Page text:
Plenty of fans around the country will recall former chairman Phil Gartside proposing a two-tier Premier League, potentially without promotion and relegation, designed to safeguard the teams at the top.
At that stage Wanderers were one of the elite. But Gartside could see the gap was widening and knew full well what could happen once Eddie Davies’s backing was withdrawn.
The plan was radical but entirely theoretical. In Phil’s own words, it was a “coffee table document” intended to create debate. But its sentiment did not sit well with clubs outside the big time, and as we sit and survey the financial horror-show this club has become, you can certainly see their point.
To use another phrase, borrowed from a friend of mine, football outside the Premier League is a busted flush.
Without a more even distribution of cash among the 72 clubs in the EFL, the story of Bolton – and indeed their near-neighbours Bury - will be told time and time again in the coming years, and there may yet be a tragic finale.
Out in the Wild West of social media, there has been a tremendous amount of support for Wanderers’ plight. In my own experience, fans of clubs who have been through the mill – Leeds United, Bradford City, Coventry City, Portsmouth – are quick to rally and offer kind words.
Others are less supportive, downright unpleasant, even. And having lived life on both sides of the divide covering Bolton I’d urge them all to think twice before taking any joy from another club’s suffering. The way football is going you are one bad decision away from ending up the same.
Even today’s opponents Derby County, whose owner Mel Morris funded the club to the tune of £3million a month at one stage, face some uncertainty as he tries to sell up.
Bolton’s future is difficult to predict. Though Laurence Bassini continues to make the most noise, his claim as the next owner has been viewed with a tremendous amount of scepticism.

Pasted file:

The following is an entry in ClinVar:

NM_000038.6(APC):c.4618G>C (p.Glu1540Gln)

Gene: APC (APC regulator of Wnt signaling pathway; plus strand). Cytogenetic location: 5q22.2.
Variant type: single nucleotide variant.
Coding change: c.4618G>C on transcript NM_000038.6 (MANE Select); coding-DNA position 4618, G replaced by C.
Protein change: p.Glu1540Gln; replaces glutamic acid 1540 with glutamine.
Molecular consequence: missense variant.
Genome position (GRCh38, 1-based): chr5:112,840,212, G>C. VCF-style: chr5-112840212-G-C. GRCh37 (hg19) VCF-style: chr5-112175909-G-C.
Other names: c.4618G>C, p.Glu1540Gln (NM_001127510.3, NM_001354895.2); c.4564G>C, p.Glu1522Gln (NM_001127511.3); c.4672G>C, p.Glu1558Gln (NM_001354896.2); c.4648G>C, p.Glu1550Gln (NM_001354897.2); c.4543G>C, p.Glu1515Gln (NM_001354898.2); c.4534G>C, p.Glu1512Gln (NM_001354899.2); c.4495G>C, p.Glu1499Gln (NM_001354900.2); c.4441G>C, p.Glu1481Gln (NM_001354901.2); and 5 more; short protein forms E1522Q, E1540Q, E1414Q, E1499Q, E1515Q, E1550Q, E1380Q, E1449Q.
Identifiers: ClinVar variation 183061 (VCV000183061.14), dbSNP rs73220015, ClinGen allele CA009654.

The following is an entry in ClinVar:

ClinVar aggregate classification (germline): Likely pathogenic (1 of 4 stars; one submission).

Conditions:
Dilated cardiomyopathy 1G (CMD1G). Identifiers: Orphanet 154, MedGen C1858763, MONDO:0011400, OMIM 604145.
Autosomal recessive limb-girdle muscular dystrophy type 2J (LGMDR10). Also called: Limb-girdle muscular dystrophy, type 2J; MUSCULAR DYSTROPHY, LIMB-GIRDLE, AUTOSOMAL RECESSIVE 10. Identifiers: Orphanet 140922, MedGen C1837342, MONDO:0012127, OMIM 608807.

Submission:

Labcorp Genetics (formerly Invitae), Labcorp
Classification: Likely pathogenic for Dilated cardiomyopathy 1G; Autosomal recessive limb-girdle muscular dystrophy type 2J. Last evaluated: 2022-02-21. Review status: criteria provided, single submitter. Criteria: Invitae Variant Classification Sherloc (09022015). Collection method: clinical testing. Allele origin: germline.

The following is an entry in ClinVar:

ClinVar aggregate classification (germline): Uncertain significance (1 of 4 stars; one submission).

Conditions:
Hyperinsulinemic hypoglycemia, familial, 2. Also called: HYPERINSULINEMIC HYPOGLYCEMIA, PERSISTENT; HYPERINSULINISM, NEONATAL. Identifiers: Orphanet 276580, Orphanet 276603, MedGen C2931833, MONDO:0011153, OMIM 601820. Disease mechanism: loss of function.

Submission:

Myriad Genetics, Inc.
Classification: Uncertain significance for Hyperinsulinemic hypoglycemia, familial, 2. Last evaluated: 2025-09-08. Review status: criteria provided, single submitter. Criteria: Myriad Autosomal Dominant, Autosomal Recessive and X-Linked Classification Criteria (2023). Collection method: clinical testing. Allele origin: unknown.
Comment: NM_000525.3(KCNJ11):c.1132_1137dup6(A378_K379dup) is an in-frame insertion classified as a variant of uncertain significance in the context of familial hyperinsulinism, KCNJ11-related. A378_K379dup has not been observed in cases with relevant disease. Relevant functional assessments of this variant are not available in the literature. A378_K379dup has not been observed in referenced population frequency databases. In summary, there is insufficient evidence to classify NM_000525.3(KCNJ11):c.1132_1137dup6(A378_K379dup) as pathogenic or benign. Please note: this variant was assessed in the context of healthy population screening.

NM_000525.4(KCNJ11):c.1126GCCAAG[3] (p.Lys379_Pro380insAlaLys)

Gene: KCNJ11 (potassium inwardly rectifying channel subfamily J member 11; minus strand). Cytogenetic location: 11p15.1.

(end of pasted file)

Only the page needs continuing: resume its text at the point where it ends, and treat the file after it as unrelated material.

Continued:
Some say anyone willing to come in and pay bills, which are mounting up, would be a significant step forward. Others view the former Watford supremo with considerably more suspicion.
One thing is for sure – the current situation cannot continue. Like someone on life support, the club is gradually shutting down.
Some of the problems seem trivial. The image of a referee and his linesmen eating at Subway pre-match, or staff unable to send letters because of a lack of stamps is farcical enough to raise a smile.
Players complaining that the Sky has been turned off in the canteen, or that they had to buy their own bottled water has prompted some to scoff.
But the little problems chip away, they add up. One day cold showers at the training ground, the next there are padlocks on the gate. One day pay is ‘only a couple of days late’ the next the council has issued a prohibition order and a Championship game is in doubt.
The human impact of Wanderers’ financial problems stretches way beyond the stadium.
Local families who took in scholars last summer have not been paid since January, some owed thousands of pounds. Most involved are too duty-bound to abandon their young lodgers, see them turfed out into the street, but the club that pay their way has stopped answering their emails and phone calls. Like the rest of us, they are in the dark.
It emerged yesterday that Tim Breacker, Wanderers’ chief scout and a trusted ally of Phil Parkinson, has not been paid for three months and cannot now afford to travel the length and breadth of the country to watch Bolton’s opposition, or prospective signings. Others involved in the scouting system have also reported similar problems.
From operating on fumes, this is now a Championship club free-wheeling to the end of the season. This has ceased to be a footballing issue. The fact Wanderers could be relegated to League One this week has hardly made a ripple.
EFL chief executive Shaun Harvey will meet the Supporters’ Trust on Monday, presumably to offer an explanation on why he believed the club would have sufficient funding to see through the season. I look forward to hearing that one.
Owners have a duty of care for their football club, from the first day they step through the door, to the day they hand over the keys. If the league do not have the power to ensure that happens, who does?